Martha McMahon is Associate Professor in the Department of Sociology at the University of Victoria, British Columbia, Canada. She teaches in the areas of qualitative methods, feminist theory, and ecological feminism. She worked for many years in community-based programs for immigrant women, women on social assistance, and women entering nontraditional occupations in trades and technology in Toronto, Canada. She is the author of Engending Motherhood: Identity and Self-transformation in Women's Lives, which won the 1996 American Sociological Association Sex and Gender Section Book Award.

    Fernando Mederos, Ed.D., has been counseling physically abusive men since 1980. He was at Emerge from 1980 until 1989, when he left to cofound and become director of Common Purpose, a batterer intervention program in Boston that now provides services to 350 to 400 court-mandated clients per week. Presently, he is an independent consultant, trainer, and supervisor for batterer intervention programs. He coordinates part of a project funded by the Center for Disease Control to create a coordinated community response system in Dorchester, Massachusetts; he consults with the Massachusetts Department of Social Services, the state child protection agency; and he is the clinical supervisor for three batterer intervention programs in the Boston area. He also has conducted many trainings nationally and abroad, and he is particularly interested in developing culturally competent intervention models for physically abusive men and in deepening the connections between batterer intervention programs and the communities they serve.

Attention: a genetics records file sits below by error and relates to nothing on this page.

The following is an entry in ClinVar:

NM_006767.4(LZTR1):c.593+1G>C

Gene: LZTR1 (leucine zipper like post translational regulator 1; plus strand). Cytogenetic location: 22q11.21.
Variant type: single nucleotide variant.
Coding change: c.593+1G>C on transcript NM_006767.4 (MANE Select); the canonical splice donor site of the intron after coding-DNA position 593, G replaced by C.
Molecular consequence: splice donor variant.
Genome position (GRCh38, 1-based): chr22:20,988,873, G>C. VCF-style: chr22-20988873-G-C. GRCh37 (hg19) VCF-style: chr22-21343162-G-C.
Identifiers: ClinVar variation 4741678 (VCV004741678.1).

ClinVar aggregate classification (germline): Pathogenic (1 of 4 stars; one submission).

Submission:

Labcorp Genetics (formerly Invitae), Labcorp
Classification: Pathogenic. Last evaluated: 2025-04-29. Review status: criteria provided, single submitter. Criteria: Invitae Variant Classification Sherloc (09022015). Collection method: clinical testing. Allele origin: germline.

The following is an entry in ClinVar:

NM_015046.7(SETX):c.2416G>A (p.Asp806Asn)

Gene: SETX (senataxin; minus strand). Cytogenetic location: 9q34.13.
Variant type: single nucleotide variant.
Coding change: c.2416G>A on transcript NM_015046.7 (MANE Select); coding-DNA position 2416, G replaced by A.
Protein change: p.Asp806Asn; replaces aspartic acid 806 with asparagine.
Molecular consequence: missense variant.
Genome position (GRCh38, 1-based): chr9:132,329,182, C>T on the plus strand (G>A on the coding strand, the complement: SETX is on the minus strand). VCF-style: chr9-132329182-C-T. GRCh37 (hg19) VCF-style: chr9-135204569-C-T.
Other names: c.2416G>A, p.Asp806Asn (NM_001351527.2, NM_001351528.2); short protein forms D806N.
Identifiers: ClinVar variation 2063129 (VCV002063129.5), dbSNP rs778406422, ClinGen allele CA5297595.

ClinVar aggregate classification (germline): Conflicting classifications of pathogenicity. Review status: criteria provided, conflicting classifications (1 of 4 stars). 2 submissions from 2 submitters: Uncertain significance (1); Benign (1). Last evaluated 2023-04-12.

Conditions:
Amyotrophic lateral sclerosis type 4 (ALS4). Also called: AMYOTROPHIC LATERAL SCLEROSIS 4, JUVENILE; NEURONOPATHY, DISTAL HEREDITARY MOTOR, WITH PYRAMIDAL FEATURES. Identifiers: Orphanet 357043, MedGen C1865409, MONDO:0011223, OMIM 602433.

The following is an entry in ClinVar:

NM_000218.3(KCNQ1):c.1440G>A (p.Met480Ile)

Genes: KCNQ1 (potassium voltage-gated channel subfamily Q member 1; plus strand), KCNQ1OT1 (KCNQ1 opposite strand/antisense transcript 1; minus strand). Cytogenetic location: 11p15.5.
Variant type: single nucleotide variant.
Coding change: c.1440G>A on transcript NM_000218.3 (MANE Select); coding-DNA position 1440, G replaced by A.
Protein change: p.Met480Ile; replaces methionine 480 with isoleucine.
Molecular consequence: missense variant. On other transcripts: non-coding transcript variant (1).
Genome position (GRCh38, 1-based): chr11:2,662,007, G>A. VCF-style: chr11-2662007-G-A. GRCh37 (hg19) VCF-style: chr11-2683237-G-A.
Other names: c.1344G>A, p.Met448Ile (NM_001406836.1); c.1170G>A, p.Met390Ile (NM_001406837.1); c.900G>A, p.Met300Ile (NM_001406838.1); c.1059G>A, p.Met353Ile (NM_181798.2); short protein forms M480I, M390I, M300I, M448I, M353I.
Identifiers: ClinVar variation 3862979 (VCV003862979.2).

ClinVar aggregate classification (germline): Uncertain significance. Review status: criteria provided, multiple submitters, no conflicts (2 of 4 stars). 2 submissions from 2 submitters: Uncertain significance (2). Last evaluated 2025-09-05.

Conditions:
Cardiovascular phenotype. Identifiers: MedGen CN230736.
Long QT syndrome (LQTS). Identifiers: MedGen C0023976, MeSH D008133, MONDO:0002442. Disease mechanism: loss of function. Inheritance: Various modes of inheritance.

Kersti Yllö is Professor of Sociology at Wheaton College in Norton, Massachusetts. She received her Ph.D. in sociology in 1980 from the University of New Hampshire, where she was associated with the Family Violence Research Program. She has published numerous research articles and several books, including Feminist Perspectives on Wife Abuse (with M. Bograd) and License to Rape (with D. Finkelhor). She is very interested in researcher-activist collaboration and has done evaluation research with AWAKE, a battered women's advocacy program at the Boston Children's Hospital, and with the U.S. Marine Corps' coordinated community response to spouse abuse. She also serves on the board of Common Purpose, a batterer intervention program based in Boston.